Send in the clones

Dave Bartlett
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‘Orphan Black’ deserves all the praise it has received

“If the ending of ‘Orphan Black’ delivers, the show will have all the makings of an instant classic.”

Tatiana Maslany as Cosima, one of the many characters she plays in “Orphan Black.” — Submitted photo

I wrote that when I reviewed the first handful of episodes of the Canadian-American co-production when it aired on Space in the spring.

After far too long a delay, I’ve finally got around to finishing the premiere season and can’t wait for 2014 and Season 2. Is instant classic too dramatic a title? Maybe. But “Orphan Black” is a damn fine show and the payoff was completely worth it.

It received so much critical acclaim the main CTV network re-ran the science fiction show this summer.

I also wrote in my original column how the mystery of the show unfolds gradually, like taking apart an origami animal to see what picture is drawn on the paper. That continues, though the broad strokes of the plot start to come together by Episode 5 and the pace ramps up.

It’s also around this time you meet the series’ major villain and it’s none other than “Max Headroom” himself, the ever-creepy Matt Frewer.

I wonder how much of the show’s inspiration was drawn from the Raelian movement.

A little more than 10 years ago, when I was still studying journalism in Halifax, the religion — which believes humans were created by aliens — held a number of public events and then made headlines when it claimed it had cloned the first human through its corporate arm Clonaid.

Investigations were launched by a number of states, including the U.S. and South Korea, but ultimately the religion, still active throughout the world, and its claims were written off when the headlines ceased as a hoax and PR stunt.

Frewer’s character, Dr. Aldous Leekie, is more cold scientist than alien cult leader, but right from the start he gives you the willies and you know he’s up to no good.

But it’s the mastery of the multiple characters played by lead actress Tatiana Maslany that gets more and more impressive as the series goes on.

Maslany pulls off so many diverse characters, sometimes in the same scene, and it seems so effortless and believable.

By Episodes 6 and 7, the original protagonist — street-tough Sarah is — is joined by soccer mom Alison; hippy-scientist Cosima and the zealous clone-killer Hellena, all played by Maslany, who even masters each characters laugh and cry of anguish.

You can even tell when she’s one character pretending to be another, once the main group of clones start to get together to help unravel who they are, where they come from and for what end were they made.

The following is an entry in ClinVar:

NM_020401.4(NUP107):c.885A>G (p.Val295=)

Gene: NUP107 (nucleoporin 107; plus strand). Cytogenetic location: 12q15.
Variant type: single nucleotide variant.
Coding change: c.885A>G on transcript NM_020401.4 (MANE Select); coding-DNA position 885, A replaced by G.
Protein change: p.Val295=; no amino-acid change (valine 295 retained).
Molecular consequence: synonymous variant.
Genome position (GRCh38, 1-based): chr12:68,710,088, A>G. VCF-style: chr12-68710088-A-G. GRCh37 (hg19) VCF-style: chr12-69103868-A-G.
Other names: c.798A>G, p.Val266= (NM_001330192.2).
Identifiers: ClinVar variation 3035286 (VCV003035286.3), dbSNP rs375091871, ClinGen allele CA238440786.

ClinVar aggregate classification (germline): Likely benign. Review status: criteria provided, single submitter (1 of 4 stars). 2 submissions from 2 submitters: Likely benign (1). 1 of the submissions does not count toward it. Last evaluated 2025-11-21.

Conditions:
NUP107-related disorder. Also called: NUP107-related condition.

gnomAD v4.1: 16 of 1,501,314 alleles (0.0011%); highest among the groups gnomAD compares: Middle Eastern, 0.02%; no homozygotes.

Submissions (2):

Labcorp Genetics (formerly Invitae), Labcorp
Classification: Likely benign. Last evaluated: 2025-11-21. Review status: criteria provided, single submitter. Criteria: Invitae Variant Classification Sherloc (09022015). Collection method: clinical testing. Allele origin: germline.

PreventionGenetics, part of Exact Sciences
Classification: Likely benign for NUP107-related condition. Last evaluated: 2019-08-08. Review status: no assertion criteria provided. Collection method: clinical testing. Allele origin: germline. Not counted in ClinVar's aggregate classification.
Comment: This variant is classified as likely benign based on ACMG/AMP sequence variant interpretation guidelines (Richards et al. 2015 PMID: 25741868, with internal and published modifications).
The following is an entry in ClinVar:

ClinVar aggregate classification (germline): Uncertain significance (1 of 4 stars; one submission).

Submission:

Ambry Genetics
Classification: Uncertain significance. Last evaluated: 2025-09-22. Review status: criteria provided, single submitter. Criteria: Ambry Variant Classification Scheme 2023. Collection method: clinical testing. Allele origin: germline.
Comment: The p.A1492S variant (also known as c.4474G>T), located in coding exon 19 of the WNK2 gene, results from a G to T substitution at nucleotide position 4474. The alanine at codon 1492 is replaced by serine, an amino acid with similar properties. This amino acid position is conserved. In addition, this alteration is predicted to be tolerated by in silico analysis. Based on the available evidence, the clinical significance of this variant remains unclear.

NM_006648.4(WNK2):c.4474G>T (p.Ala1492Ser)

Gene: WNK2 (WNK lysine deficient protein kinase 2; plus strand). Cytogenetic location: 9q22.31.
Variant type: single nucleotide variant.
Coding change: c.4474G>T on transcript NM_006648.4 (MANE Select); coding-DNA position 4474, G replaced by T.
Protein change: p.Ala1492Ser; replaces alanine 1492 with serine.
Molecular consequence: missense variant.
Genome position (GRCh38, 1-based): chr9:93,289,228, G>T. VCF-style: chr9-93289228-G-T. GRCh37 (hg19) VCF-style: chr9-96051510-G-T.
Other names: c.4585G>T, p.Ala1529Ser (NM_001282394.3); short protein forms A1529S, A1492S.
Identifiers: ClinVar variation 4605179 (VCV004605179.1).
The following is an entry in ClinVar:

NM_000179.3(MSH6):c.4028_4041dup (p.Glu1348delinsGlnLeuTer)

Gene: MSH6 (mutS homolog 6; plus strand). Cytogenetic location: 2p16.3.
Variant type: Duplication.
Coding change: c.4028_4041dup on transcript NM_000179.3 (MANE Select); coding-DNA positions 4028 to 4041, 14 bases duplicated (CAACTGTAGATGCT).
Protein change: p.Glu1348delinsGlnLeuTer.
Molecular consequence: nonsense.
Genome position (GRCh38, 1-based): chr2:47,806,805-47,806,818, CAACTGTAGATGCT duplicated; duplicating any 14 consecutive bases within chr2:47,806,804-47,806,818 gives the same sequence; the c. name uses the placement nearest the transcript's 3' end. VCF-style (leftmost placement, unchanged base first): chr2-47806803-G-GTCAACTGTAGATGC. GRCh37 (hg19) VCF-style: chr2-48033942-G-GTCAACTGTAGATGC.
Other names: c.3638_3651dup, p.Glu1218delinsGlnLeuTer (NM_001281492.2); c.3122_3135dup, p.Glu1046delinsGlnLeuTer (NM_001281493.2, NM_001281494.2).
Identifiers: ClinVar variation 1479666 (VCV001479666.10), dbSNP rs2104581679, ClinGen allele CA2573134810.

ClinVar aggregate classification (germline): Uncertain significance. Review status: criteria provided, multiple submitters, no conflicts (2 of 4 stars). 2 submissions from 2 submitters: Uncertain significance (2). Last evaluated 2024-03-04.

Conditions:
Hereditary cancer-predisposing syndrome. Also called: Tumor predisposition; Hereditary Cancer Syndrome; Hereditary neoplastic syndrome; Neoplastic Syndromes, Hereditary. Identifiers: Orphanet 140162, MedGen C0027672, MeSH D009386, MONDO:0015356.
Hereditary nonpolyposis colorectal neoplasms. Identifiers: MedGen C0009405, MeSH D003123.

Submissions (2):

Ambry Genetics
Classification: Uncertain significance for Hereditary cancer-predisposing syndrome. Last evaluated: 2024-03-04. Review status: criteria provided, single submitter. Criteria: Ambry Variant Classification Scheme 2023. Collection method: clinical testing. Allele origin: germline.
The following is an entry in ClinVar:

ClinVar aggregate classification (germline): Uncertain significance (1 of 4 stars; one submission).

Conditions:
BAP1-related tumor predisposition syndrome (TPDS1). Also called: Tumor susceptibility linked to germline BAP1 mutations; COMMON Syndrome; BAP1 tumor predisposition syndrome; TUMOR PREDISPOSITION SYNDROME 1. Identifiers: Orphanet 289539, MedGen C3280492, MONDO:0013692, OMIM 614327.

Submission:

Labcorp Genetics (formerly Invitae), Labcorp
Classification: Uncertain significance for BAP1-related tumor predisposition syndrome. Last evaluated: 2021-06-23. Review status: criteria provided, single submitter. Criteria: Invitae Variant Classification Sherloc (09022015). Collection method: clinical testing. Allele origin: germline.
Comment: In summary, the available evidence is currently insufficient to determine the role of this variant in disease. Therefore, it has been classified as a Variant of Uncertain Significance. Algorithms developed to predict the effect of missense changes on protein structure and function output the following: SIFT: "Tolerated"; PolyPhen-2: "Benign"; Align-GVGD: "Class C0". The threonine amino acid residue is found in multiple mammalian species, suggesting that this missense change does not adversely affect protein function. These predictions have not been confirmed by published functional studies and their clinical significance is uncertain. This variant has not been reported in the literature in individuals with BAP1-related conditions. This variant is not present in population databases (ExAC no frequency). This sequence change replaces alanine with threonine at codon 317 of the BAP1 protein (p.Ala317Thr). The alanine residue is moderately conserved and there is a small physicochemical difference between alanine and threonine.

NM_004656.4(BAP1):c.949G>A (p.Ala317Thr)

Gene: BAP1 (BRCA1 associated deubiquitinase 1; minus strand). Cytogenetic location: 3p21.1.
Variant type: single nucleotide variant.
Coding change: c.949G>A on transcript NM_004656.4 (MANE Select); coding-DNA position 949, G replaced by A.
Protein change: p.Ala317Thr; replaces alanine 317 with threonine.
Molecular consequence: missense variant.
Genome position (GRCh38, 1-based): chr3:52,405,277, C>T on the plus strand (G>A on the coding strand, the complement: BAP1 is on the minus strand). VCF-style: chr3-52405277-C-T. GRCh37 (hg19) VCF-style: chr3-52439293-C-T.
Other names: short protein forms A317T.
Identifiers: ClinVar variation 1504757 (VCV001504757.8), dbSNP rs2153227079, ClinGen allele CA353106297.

The show is rounded out by a fantastic supporting cast, but due to its size and the number of clones played by Maslany, it gets limited screen time.

Jordan Gavaris plays Sarah’s foster brother Felix, also a small time hustler and painter who lives in a pretty cool loft at the end of a graffiti-filled hallway.

He’s the comic relief and steals a few scenes when he has to bail out the very suburban Alison.

The character of Paul (Dylan Bruce) comes to the forefront about half-way through the first season. At first he appears to be merely the boyfriend of police officer Beth Childs. Childs is the clone who kills herself by jumping in front of a train in the opening scene, allowing Sarah, the on-the-run protagonist, to assume her identity and hide from her drug-dealer boyfriend Vic (Michael Mando).

I won’t give it away, but Paul is much closer to the plot than originally thought.

The nasty Vic plays a smaller role in the overall story, but you almost feel sorry for him after the scene where he meets Paul.

At first, Beth’s police detective partner Art (Kevin Hanchard) tries to chalk up Beth’s strange behaviour to post traumatic stress — she recently killed a woman and has been suspended.

But he starts to suspect something more sinister is happening and is almost brought into the conspiracy a couple of times. You certainly get the feeling he’ll play a larger role in Season 2.

For anyone who turns their nose up at Canadian-made drama, look no further for quality home-grown, and the Toronto-shot, “Orphan Black.”

 

‘Amazing Race Canada’ wraps-up

I’ve thoroughly enjoyed the Canadian version of “The Amazing Race” and hope there will be a second season.

I spent a month driving across Canada about 10 years ago and felt cheated about how much I didn’t get to see, and how little time I had to spend in each place.

When you consider how little of our nation’s culture made it into the season, it makes you realize how little of the world’s culture gets captured in the full version of the race.

It was great to see two deserving teams cross the finish line first. Both winner (the Tims) and runners-up (brothers Cory and Jody) battled through some tough challenges — despite Tim Sr.’s Parkinsons and Jody’s prosthetic legs.

 

Send tracts from obscure alien cults and other comments to Dave Bartlett at talkingtelevision@gmail.com.

Geographic location: Halifax, U.S., South Korea Toronto Canada

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